Nordic walking is reckoned to be the fastest growing activity in the world – 10 million people are estimated to participate regularly.
You could describe the sport as rambling for the 21st century, since it’s a great way to get out in the countryside and forests (like this one, courtesy of Ramblers Worldwide Holidays). Having said that, many Nordic walkers are just as happy going around their local park or neighbourhood.
So how is Nordic walking different from normal walking? Well, participants use specifically designed poles to stimulate fitness in parts of their body in addition to their legs.
Lightweight and thin in design, Nordic walking poles are similar to ski poles, though they are around a foot longer than their Alpine cousins.
Through the use of poles, Nordic walkers workout their chest, lats, triceps, biceps, shoulders, abdominals, and other core muscles more intensely than if they were walking normally.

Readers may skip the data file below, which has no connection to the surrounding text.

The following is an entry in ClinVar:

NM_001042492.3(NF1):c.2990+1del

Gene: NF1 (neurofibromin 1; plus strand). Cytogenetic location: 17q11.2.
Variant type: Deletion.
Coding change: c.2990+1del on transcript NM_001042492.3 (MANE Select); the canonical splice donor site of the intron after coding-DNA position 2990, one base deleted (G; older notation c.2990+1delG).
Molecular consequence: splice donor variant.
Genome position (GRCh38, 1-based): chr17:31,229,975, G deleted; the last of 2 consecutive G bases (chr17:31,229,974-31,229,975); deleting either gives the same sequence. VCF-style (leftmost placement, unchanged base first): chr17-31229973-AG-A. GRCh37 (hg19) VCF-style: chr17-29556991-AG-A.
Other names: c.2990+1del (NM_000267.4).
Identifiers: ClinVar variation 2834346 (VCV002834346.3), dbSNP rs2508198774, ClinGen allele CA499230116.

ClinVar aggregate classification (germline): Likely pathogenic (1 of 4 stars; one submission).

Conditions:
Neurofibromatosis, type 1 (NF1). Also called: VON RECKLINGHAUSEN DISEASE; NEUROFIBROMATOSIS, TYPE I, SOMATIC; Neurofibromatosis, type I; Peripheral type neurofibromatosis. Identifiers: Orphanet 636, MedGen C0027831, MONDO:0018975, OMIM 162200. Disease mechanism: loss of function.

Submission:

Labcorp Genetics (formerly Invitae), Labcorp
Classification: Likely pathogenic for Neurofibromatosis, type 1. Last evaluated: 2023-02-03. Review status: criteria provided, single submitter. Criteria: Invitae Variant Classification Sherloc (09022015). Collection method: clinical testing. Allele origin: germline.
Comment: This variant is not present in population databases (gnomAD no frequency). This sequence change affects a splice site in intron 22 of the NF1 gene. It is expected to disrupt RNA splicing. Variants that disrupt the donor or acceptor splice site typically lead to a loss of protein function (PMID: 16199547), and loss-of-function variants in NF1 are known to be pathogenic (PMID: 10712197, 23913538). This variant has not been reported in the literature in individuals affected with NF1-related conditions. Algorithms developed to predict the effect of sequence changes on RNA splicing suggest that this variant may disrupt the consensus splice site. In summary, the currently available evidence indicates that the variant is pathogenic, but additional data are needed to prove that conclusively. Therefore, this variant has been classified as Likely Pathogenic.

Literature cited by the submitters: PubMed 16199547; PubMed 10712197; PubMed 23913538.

Experts have determined Nordic walkers burn of 40 per cent more energy, and increase upper body muscle endurance by 38 per cent in just 12 weeks.
In short, compared with regular walking, Nordic walking can burn more calories, provide a good aerobic workout and reduce stress on knee joints.
Having the correct technique and length of poles is essential to getting the most out of the sport. There are lots of cheesy tutorials on the web. Below is one of the more down-to-earth and informative ones.
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